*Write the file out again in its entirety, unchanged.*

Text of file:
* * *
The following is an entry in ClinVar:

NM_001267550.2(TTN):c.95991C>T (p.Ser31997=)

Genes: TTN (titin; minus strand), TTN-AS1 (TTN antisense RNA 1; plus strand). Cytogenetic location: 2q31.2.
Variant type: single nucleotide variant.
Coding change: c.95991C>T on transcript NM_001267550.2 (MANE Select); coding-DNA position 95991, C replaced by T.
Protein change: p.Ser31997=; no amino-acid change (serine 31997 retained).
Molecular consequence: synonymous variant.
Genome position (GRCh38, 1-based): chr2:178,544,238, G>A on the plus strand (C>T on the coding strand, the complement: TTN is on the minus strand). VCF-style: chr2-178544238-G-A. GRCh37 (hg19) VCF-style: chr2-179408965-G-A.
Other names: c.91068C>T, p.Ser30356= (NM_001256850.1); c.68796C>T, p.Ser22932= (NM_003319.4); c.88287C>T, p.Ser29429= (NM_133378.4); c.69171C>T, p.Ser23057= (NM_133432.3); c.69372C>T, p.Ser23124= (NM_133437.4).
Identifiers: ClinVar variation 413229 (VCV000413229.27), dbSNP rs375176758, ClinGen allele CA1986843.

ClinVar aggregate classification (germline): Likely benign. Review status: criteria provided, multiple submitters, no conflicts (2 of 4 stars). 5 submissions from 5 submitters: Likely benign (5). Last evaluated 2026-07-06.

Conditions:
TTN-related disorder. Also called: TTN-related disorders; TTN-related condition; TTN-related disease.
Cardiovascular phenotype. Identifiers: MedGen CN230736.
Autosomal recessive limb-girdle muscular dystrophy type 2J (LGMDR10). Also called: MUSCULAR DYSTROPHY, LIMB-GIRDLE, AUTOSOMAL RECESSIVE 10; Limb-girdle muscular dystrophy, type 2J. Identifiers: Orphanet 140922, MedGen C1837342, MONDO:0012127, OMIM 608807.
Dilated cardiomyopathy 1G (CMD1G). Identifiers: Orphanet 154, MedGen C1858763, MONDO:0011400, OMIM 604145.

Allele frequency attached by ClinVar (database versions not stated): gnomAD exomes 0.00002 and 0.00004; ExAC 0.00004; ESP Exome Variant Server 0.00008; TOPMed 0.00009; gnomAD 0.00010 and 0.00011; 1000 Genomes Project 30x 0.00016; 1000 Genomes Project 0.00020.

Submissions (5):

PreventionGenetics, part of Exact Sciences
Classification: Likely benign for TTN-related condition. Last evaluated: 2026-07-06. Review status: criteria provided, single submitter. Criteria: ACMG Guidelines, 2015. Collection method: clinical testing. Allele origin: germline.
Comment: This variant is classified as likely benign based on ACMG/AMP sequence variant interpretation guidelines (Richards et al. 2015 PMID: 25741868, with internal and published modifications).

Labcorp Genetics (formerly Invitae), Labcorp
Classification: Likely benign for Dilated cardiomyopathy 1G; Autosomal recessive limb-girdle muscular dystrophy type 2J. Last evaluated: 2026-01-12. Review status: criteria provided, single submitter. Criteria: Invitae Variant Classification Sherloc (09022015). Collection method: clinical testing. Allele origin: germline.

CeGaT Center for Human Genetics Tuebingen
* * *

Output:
The following is an entry in ClinVar:

NM_001267550.2(TTN):c.95991C>T (p.Ser31997=)

Genes: TTN (titin; minus strand), TTN-AS1 (TTN antisense RNA 1; plus strand). Cytogenetic location: 2q31.2.
Variant type: single nucleotide variant.
Coding change: c.95991C>T on transcript NM_001267550.2 (MANE Select); coding-DNA position 95991, C replaced by T.
Protein change: p.Ser31997=; no amino-acid change (serine 31997 retained).
Molecular consequence: synonymous variant.
Genome position (GRCh38, 1-based): chr2:178,544,238, G>A on the plus strand (C>T on the coding strand, the complement: TTN is on the minus strand). VCF-style: chr2-178544238-G-A. GRCh37 (hg19) VCF-style: chr2-179408965-G-A.
Other names: c.91068C>T, p.Ser30356= (NM_001256850.1); c.68796C>T, p.Ser22932= (NM_003319.4); c.88287C>T, p.Ser29429= (NM_133378.4); c.69171C>T, p.Ser23057= (NM_133432.3); c.69372C>T, p.Ser23124= (NM_133437.4).
Identifiers: ClinVar variation 413229 (VCV000413229.27), dbSNP rs375176758, ClinGen allele CA1986843.

ClinVar aggregate classification (germline): Likely benign. Review status: criteria provided, multiple submitters, no conflicts (2 of 4 stars). 5 submissions from 5 submitters: Likely benign (5). Last evaluated 2026-07-06.

Conditions:
TTN-related disorder. Also called: TTN-related disorders; TTN-related condition; TTN-related disease.
Cardiovascular phenotype. Identifiers: MedGen CN230736.
Autosomal recessive limb-girdle muscular dystrophy type 2J (LGMDR10). Also called: MUSCULAR DYSTROPHY, LIMB-GIRDLE, AUTOSOMAL RECESSIVE 10; Limb-girdle muscular dystrophy, type 2J. Identifiers: Orphanet 140922, MedGen C1837342, MONDO:0012127, OMIM 608807.
Dilated cardiomyopathy 1G (CMD1G). Identifiers: Orphanet 154, MedGen C1858763, MONDO:0011400, OMIM 604145.

Allele frequency attached by ClinVar (database versions not stated): gnomAD exomes 0.00002 and 0.00004; ExAC 0.00004; ESP Exome Variant Server 0.00008; TOPMed 0.00009; gnomAD 0.00010 and 0.00011; 1000 Genomes Project 30x 0.00016; 1000 Genomes Project 0.00020.

Submissions (5):

PreventionGenetics, part of Exact Sciences
Classification: Likely benign for TTN-related condition. Last evaluated: 2026-07-06. Review status: criteria provided, single submitter. Criteria: ACMG Guidelines, 2015. Collection method: clinical testing. Allele origin: germline.
Comment: This variant is classified as likely benign based on ACMG/AMP sequence variant interpretation guidelines (Richards et al. 2015 PMID: 25741868, with internal and published modifications).

Labcorp Genetics (formerly Invitae), Labcorp
Classification: Likely benign for Dilated cardiomyopathy 1G; Autosomal recessive limb-girdle muscular dystrophy type 2J. Last evaluated: 2026-01-12. Review status: criteria provided, single submitter. Criteria: Invitae Variant Classification Sherloc (09022015). Collection method: clinical testing. Allele origin: germline.

CeGaT Center for Human Genetics Tuebingen